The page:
Texas hospitals rebounding after cold snap

It was sunny and 75° when Scott Driever, DVM, updated NEWStat on the vicious Texas cold snap that brought the state to a standstill—if you don’t count all the shivering in place—last week.

Driever, owner of Animal Hospital Highway 6 in Sugar Land, Texas, and an AAHA board member, said burst pipes are the biggest problem: “There are still a lot of people without water. You can’t get parts.”

A plumbing pipe shortage isn’t surprising, given how many millions of pipes burst in homes—and hospitals—across the state during the unprecedented cold snap.

Driever said his hospital got lucky: their water went out Sunday night when one exterior pipe broke, but there were no burst pipes or water damage in the hospital itself. The power went out but was back up on Wednesday. The water came back on Thursday. He says the important thing is that it’s on, and it’s safe: “We don’t have to boil it anymore.”

And while Driever occasionally boards animals, none had to be evacuated during the outage—an upside of the pandemic, Driever said, “Because no one is traveling.”

Driever says they didn’t see any patients that first day, but staff who could make it in used the downtime to good advantage, giving the entire hospital a deep clean—or as deep as they could with the lack of running water.

They were back to seeing patients on Thursday, but it wasn’t quite business as usual—rolling blackouts meant staff never knew when the power might go out or come back on, so surgeries were impossible to schedule.

Driever’s Hospital was luckier than many—he estimates that of the 10 hospitals in his immediate area, his was the only practice open on Thursday, and they caught the overflow—what he calls “quasi-emergencies:” “Upset stomachs, ear infections, things like that. Probably 40% of our caseload Thursday were patients we’d never seen before.”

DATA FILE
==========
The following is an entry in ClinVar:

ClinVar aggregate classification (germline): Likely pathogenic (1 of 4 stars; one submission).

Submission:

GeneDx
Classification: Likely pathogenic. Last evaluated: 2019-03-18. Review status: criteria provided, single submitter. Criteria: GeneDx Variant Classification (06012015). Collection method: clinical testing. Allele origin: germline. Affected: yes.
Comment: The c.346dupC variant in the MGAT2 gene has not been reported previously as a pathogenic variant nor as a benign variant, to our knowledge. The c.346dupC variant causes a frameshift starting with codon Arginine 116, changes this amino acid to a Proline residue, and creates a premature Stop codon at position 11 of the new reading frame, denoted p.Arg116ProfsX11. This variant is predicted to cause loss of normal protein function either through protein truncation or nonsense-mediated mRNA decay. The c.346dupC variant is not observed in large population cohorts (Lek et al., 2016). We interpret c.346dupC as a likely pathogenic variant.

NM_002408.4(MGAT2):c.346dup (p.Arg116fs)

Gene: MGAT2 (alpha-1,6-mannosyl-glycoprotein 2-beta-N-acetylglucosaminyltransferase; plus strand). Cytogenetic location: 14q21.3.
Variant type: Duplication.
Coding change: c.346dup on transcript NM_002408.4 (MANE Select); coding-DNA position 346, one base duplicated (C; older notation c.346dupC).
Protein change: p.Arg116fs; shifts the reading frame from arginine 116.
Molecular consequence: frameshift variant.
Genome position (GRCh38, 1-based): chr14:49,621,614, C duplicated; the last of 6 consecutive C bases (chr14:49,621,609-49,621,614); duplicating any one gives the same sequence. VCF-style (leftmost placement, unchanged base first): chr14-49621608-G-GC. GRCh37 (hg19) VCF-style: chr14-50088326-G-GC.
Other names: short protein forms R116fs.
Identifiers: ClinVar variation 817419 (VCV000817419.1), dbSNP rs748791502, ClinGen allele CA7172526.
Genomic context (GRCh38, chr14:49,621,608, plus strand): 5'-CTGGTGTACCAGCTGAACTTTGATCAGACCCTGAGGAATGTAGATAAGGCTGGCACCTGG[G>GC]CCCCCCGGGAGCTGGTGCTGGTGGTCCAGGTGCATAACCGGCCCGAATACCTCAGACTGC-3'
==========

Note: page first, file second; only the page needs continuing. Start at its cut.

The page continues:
“It was like a mini hurricane,” said Driever, who still remembers how his family had to move into the hospital to ride out Hurricane Harvey in 2017. “But instead of being down for two weeks, we were down for two days.”

Amy Vogt, DVM, owner of AAHA-accredited Friendship Animal Hospital in Richmond, Texas, says lack of power closed her hospital for two days and they were open again on Thursday—even though their water was out for a week.

But only inside the hospital.

“Ironically, the sprinkler system outside was going nonstop,” Vogt said. “It was a lovely land of icicles.”

It was also a saving grace: she and her staff filled buckets and coolers of water from the outdoor sprinklers so they’d at least have water to flush the plumbing and mop the floors. “Veterinarians are nothing if not resourceful,” she laughed.

As for hospital staff, Vogt said almost everyone lost power in their homes and one-third had water damage from ruptured pipes. So even though the hospital was open again on Thursday, many staff were so busy holding down the fort at home they couldn’t make it to work. And, of course, the hospital lost a lot of revenue because even though they were back open, many clients were in the same boat as the staff, and too busy dealing with power outages and burst pipes to keep their appointments.

Despite the loss of revenue, Vogt wanted to make sure her staff didn’t have to sacrifice any paid time off while dealing with the devastation, so she and her manager created a separate “disaster” code so staff could still get paid. “You gotta take care of your people, right?”

The icy parking lot, though lovely, impacted curbside service. Vogt had to take rubber mats from inside the hospital and lay them down outside on some of the slipperier patches where people might be walking. She blocked off some parking spaces with traffic cones.

Brian Smith, DVM, owner of AAHA-accredited Sienna Plantation Animal Hospital in Missouri City, Texas, told NEWStat that they’d warned their clients via social media on Sunday morning that the storm was on its way and they’d be closed Monday at the very least. The freezing temperatures kept them closed on Tuesday.

They reopened late Tuesday with water, but no power. They were, however, able to keep the lights on for the next couple of days with a generator that ran on natural gas. Nevertheless, Smith had no intention of trusting surgeries to backup power: “We had three days of procedures that didn’t happen.”

“I'm looking forward to seeing what the gas bill is going to be on that,” he said.

Smith said his hospital’s still rescheduling elective and wellness care procedures canceled during the storm, but they’re pretty well caught up.

He counts his hospital lucky. “We didn’t have any burst pipes at the hospital. I know many others that weren’t so fortunate.” Even in his own neighborhood, he said, “There’s a plumber at every house.”

Like Driever, Smith remembers Hurricane Harvey and the post-Harvey flooding. “This region has been pretty well hammered by natural events recently,” he observes. But he said the profession always pulls together: “Texas hospitals are generally very eager to help each other in times of crisis, and that certainly showed up this time as well.”

Photo courtesy of Amy Vogt

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